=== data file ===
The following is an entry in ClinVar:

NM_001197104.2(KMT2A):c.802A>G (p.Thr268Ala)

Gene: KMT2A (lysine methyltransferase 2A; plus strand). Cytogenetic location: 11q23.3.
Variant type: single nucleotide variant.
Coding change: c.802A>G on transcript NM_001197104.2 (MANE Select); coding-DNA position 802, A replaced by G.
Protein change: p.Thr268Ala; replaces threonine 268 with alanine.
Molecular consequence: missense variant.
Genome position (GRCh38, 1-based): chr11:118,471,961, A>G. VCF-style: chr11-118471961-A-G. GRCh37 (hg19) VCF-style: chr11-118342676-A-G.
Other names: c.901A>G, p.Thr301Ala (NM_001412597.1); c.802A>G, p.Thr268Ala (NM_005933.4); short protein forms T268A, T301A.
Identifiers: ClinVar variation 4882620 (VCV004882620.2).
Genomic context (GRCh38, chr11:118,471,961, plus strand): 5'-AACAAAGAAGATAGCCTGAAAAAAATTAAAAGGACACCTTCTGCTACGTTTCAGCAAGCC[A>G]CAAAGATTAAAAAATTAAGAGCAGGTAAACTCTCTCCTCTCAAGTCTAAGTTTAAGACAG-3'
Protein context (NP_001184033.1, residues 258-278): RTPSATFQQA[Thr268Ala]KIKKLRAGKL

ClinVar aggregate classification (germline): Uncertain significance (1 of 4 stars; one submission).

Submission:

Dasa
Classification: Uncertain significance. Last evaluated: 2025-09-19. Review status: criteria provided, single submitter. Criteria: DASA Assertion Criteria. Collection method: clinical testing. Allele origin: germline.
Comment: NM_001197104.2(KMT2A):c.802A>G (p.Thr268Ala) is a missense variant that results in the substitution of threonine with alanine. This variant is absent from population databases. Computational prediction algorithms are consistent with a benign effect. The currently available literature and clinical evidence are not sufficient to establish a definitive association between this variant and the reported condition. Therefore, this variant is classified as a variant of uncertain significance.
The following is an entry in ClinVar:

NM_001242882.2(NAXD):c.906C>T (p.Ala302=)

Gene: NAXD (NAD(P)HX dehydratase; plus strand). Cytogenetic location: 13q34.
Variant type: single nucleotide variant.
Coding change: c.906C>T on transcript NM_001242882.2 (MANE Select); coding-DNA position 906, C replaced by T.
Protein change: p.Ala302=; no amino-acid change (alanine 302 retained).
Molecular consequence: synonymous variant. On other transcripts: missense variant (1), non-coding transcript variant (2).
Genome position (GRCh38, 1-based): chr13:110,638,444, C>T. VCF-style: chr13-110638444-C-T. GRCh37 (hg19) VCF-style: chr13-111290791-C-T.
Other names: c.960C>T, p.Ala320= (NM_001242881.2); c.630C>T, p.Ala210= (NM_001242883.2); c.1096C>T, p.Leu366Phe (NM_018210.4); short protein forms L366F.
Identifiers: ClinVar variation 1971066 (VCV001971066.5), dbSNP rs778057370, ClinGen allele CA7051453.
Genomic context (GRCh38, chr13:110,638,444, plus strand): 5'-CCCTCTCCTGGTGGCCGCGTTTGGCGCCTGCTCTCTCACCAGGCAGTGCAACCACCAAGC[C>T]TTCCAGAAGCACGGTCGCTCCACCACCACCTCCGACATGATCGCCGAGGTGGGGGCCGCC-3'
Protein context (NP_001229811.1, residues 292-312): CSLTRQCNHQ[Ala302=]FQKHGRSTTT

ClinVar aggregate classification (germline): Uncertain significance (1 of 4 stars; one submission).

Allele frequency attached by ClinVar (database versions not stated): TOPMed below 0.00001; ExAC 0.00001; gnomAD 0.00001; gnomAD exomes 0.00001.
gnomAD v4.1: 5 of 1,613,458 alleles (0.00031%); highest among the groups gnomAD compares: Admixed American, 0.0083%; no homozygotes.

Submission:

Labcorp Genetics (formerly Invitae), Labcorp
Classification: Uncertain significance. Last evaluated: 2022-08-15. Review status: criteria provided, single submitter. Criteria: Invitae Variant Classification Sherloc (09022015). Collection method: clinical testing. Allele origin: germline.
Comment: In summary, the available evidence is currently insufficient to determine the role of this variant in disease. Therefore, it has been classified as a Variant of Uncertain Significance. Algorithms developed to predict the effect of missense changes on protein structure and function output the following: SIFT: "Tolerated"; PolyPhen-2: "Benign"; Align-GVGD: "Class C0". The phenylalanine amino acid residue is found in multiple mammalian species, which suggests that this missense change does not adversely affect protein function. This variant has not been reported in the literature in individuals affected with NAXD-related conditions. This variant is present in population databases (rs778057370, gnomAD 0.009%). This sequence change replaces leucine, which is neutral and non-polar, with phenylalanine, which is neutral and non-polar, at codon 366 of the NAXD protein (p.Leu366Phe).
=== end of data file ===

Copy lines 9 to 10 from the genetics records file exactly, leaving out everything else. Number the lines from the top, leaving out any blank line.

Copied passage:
Other names: c.901A>G, p.Thr301Ala (NM_001412597.1); c.802A>G, p.Thr268Ala (NM_005933.4); short protein forms T268A, T301A.
Identifiers: ClinVar variation 4882620 (VCV004882620.2).